It was balmy and pleasant when we drove to midtown Atlanta Sunday to eat what is reputedly the best hamburger in America.
Holeman and Finch Public House is also famous for serving an awesome brunch and exotic entrées like roasted bone marrow and braised calf brains. But we were there for the burgers.
The wait for the dining room was two hours, so we opted to elbow our way into the crowded bar where the average age was 35 and the acoustics are a hair short of dismal.
I have a feeling that restaurant builders design these new places without taking conversation into consideration, and rightfully so. After all, with the endless list of techie gadgets and toys, all anyone wants to know today is if the place has free WiFi. The menu is almost an afterthought.
The ambiance at H and F is very upscale, a bit snooty but casual (something like wearing a mink and pearls over faded torn jeans). It is trendy, with high shiny metal stools and higher round tables; a difficult climb for seniors. But we bravely managed to get on and stayed on.
We ordered at the bar while they made our table ready. It took 30 minutes for our burgers to arrive. But it was worth the wait.
The famous H and F burger is a two-patty stack of ground prime beef sirloin and brisket mixed with grated sweet onion, cooked to perfection and crispy at the edges, oozing with tasty American cheese, sitting on a buttery homemade bun. The bar makes its own spicy mustard and ketchup with a hint of smoky barbecue.
Trust me, the burger needs neither one. It comes with a generous serving of piping-hot fries. Oh, and you get sliced sweet pickles, too.
The bar is famous for its creative original drinks. My sister and I didn’t dare, and instead settled for Southern-style iced sweet tea. Talk about a perfect combination.
We were told that on weekdays, hamburgers are served only for lunch until 3 p.m. and then again at 10 p.m., when only 24 double burgers are made. When these are gone, burger service stops. As a result, the line outside the restaurant starts forming as early as 6. Great gimmick, if you ask me.
The place truly lives up to the hype. And although it is quite a drive from Norcross, I know we will be back.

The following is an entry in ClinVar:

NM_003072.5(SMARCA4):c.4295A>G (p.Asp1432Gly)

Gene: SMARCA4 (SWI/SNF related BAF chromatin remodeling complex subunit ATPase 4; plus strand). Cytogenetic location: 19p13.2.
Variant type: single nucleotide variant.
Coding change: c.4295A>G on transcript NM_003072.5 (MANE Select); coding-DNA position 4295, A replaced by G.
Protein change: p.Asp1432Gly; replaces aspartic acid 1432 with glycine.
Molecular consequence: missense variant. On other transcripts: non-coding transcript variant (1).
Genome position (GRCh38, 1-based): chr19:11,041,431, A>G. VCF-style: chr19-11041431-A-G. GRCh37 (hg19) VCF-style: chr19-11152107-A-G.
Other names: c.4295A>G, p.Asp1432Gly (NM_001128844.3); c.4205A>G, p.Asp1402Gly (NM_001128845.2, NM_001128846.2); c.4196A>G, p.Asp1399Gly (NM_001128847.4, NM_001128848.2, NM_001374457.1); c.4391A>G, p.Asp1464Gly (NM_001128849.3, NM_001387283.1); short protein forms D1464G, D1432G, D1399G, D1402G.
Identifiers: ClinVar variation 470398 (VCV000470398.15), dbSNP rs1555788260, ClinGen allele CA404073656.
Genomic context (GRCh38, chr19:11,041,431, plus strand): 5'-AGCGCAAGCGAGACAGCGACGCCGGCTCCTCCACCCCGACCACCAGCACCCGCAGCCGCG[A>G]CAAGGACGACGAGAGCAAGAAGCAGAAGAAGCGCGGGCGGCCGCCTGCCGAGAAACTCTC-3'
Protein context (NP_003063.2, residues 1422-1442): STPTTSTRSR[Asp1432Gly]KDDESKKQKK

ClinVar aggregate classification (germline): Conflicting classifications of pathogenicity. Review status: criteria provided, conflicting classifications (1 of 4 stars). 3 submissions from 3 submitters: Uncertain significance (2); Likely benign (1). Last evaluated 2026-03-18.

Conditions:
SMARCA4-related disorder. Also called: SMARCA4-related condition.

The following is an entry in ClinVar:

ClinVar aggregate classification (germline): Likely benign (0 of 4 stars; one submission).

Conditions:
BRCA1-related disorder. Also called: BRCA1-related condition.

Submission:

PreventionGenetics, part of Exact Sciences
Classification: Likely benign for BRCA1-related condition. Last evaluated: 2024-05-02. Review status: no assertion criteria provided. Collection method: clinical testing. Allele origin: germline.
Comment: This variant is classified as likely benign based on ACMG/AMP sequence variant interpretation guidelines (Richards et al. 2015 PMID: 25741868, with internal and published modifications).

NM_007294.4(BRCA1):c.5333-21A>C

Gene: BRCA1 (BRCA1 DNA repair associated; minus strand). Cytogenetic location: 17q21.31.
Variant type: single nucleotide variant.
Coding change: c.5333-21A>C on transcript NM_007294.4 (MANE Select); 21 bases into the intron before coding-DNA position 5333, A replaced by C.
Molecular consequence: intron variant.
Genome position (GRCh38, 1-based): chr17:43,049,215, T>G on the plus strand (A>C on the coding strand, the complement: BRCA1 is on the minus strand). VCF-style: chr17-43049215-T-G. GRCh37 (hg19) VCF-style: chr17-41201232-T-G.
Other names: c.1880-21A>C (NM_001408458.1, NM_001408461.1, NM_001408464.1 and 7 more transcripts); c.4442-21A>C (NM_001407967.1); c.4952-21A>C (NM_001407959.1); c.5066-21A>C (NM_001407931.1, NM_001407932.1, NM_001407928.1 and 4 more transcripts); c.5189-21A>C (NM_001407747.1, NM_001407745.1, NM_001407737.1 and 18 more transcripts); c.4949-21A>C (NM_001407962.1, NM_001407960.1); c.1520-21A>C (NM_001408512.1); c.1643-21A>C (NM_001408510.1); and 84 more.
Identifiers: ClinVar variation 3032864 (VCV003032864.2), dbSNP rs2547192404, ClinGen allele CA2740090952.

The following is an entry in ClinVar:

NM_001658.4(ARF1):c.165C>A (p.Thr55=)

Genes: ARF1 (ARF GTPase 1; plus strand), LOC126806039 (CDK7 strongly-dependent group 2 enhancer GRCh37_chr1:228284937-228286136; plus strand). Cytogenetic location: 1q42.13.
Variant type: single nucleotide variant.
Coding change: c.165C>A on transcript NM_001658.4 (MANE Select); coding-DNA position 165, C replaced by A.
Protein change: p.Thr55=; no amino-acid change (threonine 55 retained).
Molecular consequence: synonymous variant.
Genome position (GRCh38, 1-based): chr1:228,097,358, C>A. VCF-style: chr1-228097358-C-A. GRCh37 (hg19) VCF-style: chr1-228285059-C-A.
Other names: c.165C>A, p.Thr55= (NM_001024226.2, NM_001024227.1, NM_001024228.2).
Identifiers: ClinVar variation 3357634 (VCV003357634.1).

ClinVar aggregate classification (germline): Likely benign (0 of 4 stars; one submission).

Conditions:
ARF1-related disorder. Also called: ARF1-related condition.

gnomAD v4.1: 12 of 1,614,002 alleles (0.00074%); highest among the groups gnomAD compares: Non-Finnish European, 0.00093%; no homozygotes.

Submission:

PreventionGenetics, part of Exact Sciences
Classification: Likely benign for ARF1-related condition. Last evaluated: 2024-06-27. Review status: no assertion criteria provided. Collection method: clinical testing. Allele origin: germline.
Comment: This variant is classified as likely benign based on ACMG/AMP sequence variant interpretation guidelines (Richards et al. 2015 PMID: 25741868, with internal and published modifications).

Seeing all those burger fanatics lining up brought back memories of The Roadrunner in Concord, California. It was a real mom-and-pop business ideally located at the end of the BART line.
The double burger was our bestseller. We had our own secret sauce. Almost as popular was the adobo sandwich. It was hard work, but it kept my children busy and off the street. Good memories.
Today, between concerts, my son takes to the barbecue grill at home and plays Roadrunner for family and friends. Good fun. Good burgers, too.
Stuffed and happy, our next stop was Center Stage, a vintage theater just a few blocks away.
We absolutely enjoyed “The Concert Queen and Mr. Shades” and became one with an adoring, almost 100-percent Filipino audience. Some came from Alabama, from Savannah, Georgia, South Carolina and Tennessee. There were even a few who came all the way from Texas. Everybody loved the show.
Backstage, surrounded by bouquets of flowers, I was filled with nostalgia.
Cheering with our kababayan that night, I wondered how long ago it was since they left home and why they did. I caught myself worrying if any number of them were overstaying, illegal, and how many had risked it all just for a chance at a better life. I silently prayed that they were content and had no regrets.
I felt a close kinship with them.
It brought back bittersweet memories of a visa running out, the fear of being discovered, of someone turning us in, of having no money and how one day the hand of God manifested through a generous friend and a kind immigration lawyer.
I remember the anguish, the fitful sleepless nights, and later the immense joy and gratitude we felt when it was all over.
Tale to tell
Every immigrant has a tale to tell. Today’s news is filled with sad stories about children, mostly boys in their teens, sneaking into the US to escape poverty and violence in their own homeland, some hoping to be reunited with family already “on the other side.”
Only in the last couple of years, over 50,000 unaccompanied young people from Mexico and Central America have been nabbed as they crossed the border into the US.
They are given a health screening and immunization shots, and a choice of voluntary departure without a hearing or detention.
If they choose to stay, cases are filed in court. Some end on a happy note. Others are not so lucky. The images are heartbreaking. But that’s the law.
This will be an issue in the 2016 elections. At stake is the future of thousands who savor the American Dream. It may be time to revisit the words on the Statue of Liberty.